Amigos vi hoje na meteo do canal catalão que hoje é possivel ver neptuno a olho nu por estar mto proximo visualmente da lua... Mas aqui em Lx esta mto nublado... Não se pode ver!
A 14,000 square km shelf of ice, almost twice the area of the Basque Country, has broken off the Wilkins Ice Shelf in the Antarctic. Scientists believe the ice shelf is crumbling as a result of global warming.
The Spanish National Research Council (CSIC) has reported today that the resulting giant icebergs are now floating around in the Antarctic Ocean.
A team of CSIC scientists have been in the area investigating the impact of the crumbling ice shelf on the ecosystem in the Belinghausen Sea, to the west of the Antarctic peninsula.
Over the past two weeks, the scientists have seen the ice shelf on the edge of the Belinghausen Sea recede 550km and have noted that the water temperatures are extraordinarily warm in this area.
Experts have warned that the breaking away of this massive ice shelf will ultimately have notable consequences on the sea level.
CSIC scientist, Jordi Dachs, reported that his team had found 'a very high level of biological production' in the areas where the fragments of ice have gone and that there is 'abundant fauna, with the largest concentration of humpback whales and leopard seals' they have seen up until now.
'We have also found very low levels of CO2 in the sea water' he continued, 'suggesting that the increase in sunlight getting through and the elements released by the breaking ice fertilise the water'.
Pedro Luis de la Puente, captain of the BIO Hespérides the scientists are working from, underlined the dangers of navigating in these areas, which have 'never had a full topographical survey as they have been covered in ice up until now'. The water is thought to be between 150 and 300 metres deep and the scientists are encountering icebergs that have run aground, suggesting that they could be approximately 200 metres thick.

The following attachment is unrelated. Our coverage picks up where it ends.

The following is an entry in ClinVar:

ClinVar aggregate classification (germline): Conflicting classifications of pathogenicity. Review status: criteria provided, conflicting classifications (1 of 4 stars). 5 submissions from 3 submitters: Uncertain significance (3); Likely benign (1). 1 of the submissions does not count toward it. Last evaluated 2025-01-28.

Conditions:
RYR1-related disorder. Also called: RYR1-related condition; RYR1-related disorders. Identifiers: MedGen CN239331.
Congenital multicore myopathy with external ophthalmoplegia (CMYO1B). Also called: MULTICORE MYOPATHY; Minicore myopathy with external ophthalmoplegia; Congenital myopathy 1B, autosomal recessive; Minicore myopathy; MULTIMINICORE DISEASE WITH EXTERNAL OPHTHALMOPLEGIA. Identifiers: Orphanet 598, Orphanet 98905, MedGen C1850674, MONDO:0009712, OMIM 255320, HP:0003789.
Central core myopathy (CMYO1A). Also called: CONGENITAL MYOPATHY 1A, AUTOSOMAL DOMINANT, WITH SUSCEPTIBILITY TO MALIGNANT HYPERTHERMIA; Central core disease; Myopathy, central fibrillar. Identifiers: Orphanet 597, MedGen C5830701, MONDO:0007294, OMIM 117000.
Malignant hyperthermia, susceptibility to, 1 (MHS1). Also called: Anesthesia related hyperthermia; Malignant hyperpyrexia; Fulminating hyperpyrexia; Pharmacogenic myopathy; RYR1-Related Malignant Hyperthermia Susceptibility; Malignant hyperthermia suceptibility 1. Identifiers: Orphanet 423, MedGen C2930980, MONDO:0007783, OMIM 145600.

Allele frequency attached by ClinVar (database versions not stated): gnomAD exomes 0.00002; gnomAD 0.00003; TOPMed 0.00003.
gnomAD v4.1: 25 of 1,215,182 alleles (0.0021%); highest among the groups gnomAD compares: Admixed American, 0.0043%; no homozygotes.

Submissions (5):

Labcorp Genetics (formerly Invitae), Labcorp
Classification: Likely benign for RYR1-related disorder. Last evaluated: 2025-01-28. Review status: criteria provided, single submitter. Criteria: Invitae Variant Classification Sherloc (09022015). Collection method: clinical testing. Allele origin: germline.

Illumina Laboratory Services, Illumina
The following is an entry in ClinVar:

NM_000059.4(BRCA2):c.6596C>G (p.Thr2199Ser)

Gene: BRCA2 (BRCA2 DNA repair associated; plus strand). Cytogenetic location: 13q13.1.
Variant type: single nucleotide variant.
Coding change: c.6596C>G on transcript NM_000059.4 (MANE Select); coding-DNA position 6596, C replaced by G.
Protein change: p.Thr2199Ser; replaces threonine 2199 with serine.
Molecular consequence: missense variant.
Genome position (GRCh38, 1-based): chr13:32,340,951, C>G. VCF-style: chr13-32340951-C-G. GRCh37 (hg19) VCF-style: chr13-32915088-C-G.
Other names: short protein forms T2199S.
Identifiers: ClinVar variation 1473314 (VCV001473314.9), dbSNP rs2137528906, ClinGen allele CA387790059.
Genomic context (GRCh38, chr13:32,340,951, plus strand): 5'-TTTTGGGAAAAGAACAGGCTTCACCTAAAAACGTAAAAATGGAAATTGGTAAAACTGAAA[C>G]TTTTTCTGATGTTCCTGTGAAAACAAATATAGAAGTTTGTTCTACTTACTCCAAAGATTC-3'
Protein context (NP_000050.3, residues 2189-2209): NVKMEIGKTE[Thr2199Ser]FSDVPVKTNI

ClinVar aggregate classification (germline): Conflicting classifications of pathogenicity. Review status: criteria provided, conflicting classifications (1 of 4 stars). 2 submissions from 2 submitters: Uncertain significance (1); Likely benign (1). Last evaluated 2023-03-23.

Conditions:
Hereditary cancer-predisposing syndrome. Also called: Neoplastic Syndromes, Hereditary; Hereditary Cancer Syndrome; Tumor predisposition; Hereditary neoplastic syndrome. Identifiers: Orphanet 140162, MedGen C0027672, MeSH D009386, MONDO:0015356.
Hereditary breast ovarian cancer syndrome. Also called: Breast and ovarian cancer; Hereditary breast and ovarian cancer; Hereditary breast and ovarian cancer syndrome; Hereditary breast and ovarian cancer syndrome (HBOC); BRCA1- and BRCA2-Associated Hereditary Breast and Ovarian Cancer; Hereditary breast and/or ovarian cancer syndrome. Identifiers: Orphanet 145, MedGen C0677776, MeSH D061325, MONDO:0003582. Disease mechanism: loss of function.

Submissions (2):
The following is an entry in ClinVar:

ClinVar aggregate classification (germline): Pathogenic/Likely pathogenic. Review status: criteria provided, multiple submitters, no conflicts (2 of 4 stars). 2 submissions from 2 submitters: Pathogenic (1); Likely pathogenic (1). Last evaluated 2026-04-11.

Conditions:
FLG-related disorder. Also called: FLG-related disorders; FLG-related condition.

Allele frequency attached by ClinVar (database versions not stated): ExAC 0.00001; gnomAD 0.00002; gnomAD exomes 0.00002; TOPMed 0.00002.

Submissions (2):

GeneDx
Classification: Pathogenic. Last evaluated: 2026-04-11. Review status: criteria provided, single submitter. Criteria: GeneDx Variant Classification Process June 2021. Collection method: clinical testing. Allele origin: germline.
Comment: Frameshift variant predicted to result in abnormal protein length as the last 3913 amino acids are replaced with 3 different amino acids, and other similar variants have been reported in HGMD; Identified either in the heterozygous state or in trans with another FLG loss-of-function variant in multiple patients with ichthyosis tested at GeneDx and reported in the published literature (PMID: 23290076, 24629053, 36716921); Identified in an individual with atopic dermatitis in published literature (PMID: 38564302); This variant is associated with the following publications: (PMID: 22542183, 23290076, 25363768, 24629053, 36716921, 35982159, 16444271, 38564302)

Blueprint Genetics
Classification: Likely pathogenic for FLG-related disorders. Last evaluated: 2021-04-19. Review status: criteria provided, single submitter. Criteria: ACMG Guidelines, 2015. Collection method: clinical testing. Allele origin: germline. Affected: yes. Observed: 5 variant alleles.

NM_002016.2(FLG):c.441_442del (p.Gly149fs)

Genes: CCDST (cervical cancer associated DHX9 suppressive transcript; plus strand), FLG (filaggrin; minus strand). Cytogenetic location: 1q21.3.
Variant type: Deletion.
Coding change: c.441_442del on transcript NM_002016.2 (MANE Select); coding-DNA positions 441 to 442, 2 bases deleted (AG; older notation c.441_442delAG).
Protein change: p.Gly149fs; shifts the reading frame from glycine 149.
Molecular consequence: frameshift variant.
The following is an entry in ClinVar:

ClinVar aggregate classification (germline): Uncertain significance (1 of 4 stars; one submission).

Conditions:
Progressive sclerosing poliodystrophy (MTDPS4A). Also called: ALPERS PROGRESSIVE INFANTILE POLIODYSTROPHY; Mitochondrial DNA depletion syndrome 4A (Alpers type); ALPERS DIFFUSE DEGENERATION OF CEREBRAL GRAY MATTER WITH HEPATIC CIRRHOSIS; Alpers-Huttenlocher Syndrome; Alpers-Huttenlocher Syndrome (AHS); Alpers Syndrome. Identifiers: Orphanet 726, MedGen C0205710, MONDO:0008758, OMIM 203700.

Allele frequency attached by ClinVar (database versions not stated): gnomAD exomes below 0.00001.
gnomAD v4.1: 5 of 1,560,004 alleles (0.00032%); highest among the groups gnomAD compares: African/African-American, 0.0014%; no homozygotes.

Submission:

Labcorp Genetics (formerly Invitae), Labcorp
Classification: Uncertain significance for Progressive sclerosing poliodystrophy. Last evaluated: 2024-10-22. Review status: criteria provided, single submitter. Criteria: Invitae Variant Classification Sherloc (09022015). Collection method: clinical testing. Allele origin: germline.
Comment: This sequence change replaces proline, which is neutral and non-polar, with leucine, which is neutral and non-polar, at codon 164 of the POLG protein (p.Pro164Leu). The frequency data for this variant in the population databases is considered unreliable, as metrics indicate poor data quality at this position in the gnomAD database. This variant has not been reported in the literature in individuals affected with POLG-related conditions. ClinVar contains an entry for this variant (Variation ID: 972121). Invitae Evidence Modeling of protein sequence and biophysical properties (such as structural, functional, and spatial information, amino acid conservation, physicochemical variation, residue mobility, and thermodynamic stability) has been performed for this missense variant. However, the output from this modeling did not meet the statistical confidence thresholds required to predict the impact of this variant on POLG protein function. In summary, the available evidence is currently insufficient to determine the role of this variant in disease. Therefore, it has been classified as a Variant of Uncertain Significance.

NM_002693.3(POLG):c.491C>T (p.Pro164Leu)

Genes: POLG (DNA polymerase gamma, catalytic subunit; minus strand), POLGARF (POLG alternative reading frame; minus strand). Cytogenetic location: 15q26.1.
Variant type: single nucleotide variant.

In the past 50 years, Antarctica has seen the greatest temperature increase across the whole planet: 0.5 degrees centigrade per decade, and the area is seeing a dramatic loss of ice, much greater even than scientists had anticipated.
A new study from Toronto researchers suggests that the collapse of a large portion of the Antarctic ice sheet would shift the very axis of the Earth.
Geophysicists at the University of Toronto explored the effects on North America and the globe, if sea levels were to rise due to the collapse of the West Antarctic Ice Sheet.
One of the most jarring predictions contained in the report, to be published in the Feb. 6 issue of the journal Science, is that the sea-change could shift the Earth's rotation.
"The melting of the West Antarctic Ice Sheet will actually cause the Earth´s rotation axis to shift rather dramatically -- approximately 500 metres from its present position if the entire ice sheet melts," states a release from U of T's physics department.
There is a widespread belief among scientists that the ice sheet is especially vulnerable to rising global temperatures, and may be prone to collapse, which could trigger a rise in sea levels.
Some analysts have predicted sea levels will rise by five metres -- a value arrived at by taking the total volume of the ice sheet, converting it to water and spreading it evenly across the globe's oceans.
But the new report suggests that is too simplistic an approach, and some areas -- North America and nations in the southern Indian Ocean in particular -- would see much higher sea-level rises than other areas.
"We´ve been able to calculate that not only will the rise in sea levels at most coastal sites be significantly higher than previously expected, but that the sea-level change will be highly variable around the globe," said physics graduate student Natalya Gomez.
The research suggests the melting of the sheet would change the balance of the globe -- similar to tsunamis that move massive amounts of water from one area to another.
Water would migrate from the southern Atlantic and Pacific Oceans northward toward North America and into the southern Indian Ocean.
"The net effect of all of these processes is that if the West Antarctic Ice Sheet collapses, the rise in sea levels around many coastal regions will be as much as 25 per cent more than expected, for a total of between six and seven metres if the whole ice sheet melts," said geophysicist Jerry Mitrovica.
"That´s a lot of additional water, particularly around such highly populated areas as Washington, D.C., New York City, and the California coastline."
The study pointed out three factors that are likely to have an effect on the disbursement of water from the melting shelf.
It suggests that as an ice sheet collapses, water actually moves away from it because the sheet's gravitational pull lessens. The result is that the sea level in the area of the shelf actually drops, while other areas see dramatic increases.
Secondly, the research suggests a massive depression in the bedrock that is currently underneath the ice shelf, will fill with water if the sheet collapses. But as the sheet melts and its weight disperses, the depression will rebound, thereby pushing water into other areas.
Thirdly, the shift in the Earth's rotation will cause water north, towards North America and the Southern Indian Ocean.
The research is to be published in a paper titled "The Sea Level Fingerprint of West Antarctic Collapse."